The world's most prestigious annual travelling photo exhibition, profiling the globe's top press photographers and showcasing the world's most provocative and poignant press photos, has arrived in Budapest today.
In its 63rd year, the World Press Photo exhibition is the most significant travelling exhibition dedicated entirely to photojournalism. Annually, these exhibitions attract up to 5 million people worldwide in some 50 different countries. Some locations of the 2020 worldwide tour, however, have been postponed due to the global situation surrounding the COVID-19 pandemic, and the World Press Photo Foundation’s annual Awards Show and Festival have been cancelled. “The need for visual journalism we can trust has never been greater. We believe in the power of showing and the importance of seeing high-quality visual stories, and we’ll keep on working hard to fulfil our mission: connecting the world to the stories that matter,” the jury’s message reads. Winners of the 2020 Photo Contest and the 2020 Digital Storytelling Contest - including the winner of the World Press Photo of the Year, World Press Photo Story of the Year, World Press Photo Online Video of the Year, and World Press Photo Interactive of the Year - were announced on April 16, 2020 and presented to the global audience through a wide range of online and media channels. The Stories That Matter To select the winners of the 2020 contest, an international panel of judges reviewed 73,996 photographs over a three-week period that commenced on January 12. The photos were submitted in nine categories, such as Contemporary issues, Environment, General news, Long-term projects, Nature, Portraits, Sports, Spot news, and the newest headline category introduced in 2019: Story of the year. 4,282 photographers competed from 125 countries, from whom 44 photographers were awarded, including Hungarian photographer Esther Horvath, for her photo titled ‘Polar Bear and her Cub’. Shot for The New York Times on October 10, 2019, the photo shows a polar bear and her cub come close to equipment placed by scientists from Polarstern, a ship that is part of a scientific expedition investigating the consequences of Arctic climate change, in the central Arctic Ocean. “The Arctic harbors some of the fastest-retreating sea ice on the planet and has twice the average global heating rate. This will strongly affect the global climate in terms of increasing temperatures and sea-level rise, yet Arctic climate system processes are poorly represented in climate models. This is because until now scientific missions have not been able to penetrate the region during the six-month long night of the Arctic winter. The Polarstern is the central ship of an expedition run by the Multidisciplinary drifting Observatory for the Study of Arctic Climate (MOSAiC), especially designed to withstand extremely low temperatures and break through thicker ice, enabling around 100 researchers and crew to work all year round. MOSAiC data on the atmosphere, ocean, sea ice, ecosystem and biogeochemistry will be fed into global climate models,” Horvath tells the story behind her award-winning photo in Nature category.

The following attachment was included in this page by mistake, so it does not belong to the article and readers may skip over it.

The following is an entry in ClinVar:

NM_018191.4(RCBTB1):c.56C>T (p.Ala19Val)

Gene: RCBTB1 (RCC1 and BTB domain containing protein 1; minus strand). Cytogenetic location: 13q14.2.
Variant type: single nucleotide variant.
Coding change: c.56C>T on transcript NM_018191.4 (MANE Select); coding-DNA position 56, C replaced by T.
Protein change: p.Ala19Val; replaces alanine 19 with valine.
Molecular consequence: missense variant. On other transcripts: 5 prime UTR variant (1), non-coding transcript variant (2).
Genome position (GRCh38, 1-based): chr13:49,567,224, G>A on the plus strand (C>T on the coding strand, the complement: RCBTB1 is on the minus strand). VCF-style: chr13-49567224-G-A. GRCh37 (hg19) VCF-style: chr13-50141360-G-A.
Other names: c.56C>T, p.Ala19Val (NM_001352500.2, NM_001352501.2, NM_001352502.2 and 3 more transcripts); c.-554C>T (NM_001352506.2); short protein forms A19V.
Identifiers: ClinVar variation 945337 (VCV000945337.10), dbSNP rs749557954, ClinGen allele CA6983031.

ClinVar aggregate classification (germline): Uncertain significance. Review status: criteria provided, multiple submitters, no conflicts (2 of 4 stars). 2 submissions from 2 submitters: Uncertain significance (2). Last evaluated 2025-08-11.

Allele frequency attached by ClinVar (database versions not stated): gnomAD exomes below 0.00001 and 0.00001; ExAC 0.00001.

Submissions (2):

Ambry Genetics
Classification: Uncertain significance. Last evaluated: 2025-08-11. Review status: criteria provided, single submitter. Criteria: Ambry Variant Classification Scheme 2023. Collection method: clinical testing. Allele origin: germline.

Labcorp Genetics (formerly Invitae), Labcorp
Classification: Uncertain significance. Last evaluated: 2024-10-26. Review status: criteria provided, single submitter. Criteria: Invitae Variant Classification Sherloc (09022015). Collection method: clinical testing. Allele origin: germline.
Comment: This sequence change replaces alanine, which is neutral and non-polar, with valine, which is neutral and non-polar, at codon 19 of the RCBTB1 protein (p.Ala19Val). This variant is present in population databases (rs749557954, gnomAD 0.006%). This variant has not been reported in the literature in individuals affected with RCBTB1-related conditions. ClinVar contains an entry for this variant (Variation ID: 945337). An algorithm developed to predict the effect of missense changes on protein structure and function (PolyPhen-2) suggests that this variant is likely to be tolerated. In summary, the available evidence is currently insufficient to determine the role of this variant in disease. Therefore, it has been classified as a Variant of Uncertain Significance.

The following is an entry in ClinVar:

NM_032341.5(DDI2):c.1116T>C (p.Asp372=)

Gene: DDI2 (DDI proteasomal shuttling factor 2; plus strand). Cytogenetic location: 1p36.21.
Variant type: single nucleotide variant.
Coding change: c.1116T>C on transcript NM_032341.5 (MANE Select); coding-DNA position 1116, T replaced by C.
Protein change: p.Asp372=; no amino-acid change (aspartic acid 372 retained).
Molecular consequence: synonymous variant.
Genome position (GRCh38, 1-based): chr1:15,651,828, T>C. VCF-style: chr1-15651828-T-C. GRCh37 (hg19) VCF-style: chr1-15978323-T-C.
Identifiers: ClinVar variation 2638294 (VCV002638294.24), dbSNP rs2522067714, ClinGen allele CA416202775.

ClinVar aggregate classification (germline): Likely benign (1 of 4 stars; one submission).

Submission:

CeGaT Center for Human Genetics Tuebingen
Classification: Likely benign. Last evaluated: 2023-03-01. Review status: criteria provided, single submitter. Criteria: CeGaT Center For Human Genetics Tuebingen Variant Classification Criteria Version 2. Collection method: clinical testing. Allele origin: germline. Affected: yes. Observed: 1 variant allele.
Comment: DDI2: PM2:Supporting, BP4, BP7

Top honors, the ‘World Press Photo of the Year’ went to Japanese photographer Yasuyoshi Chiba for his image ‘Straight Voice,’ of a young man, illuminated by mobile phones, reciting protest poetry while demonstrators chant slogans calling for civilian rule, during a blackout in Khartoum, Sudan, on June 19, 2019. “The place was a total blackout. Then, unexpectedly, people started clapping hands in the dark. People held up mobile phones to illuminate a young man in the center. He recited a famous protest poem, an improvised one. Between his breath, everybody shouted ‘thawra’, the word revolution in Arabic. His facial expression and voice impressed me, I couldn’t stop focusing on him and captured the moment,” Yasuyoshi Chiba says.
The Budapest Show and side events
Tamás Révész, Pulitzer Memorial Award winning Hungarian photographer has been the organizer of World Press Photo Exhibition in Budapest since he won a World Press Award himself in 1991. He says he is very proud to present the global exhibition in Hungary and see an increasing number of visitors each year. “Visitors often leave speechless, some with a tear in their eye. This year’s collection also consists of moving, sometimes very disturbing images - seeing them one after the other is a very powerful experience, even if you have followed the news through the year,” Révész says, adding that he believes that the retrospective photo exhibition is a call for tolerance, empathy and humanity. “I hope it helps us to better understand the world around us.” Hosted by the Hungarian National Museum and complete with several accompanying exhibitions and side events such as ‘Mobile Photos,’ and ‘Digital Storytelling Documentaries video screenings,’ the month-long show closes on October 25.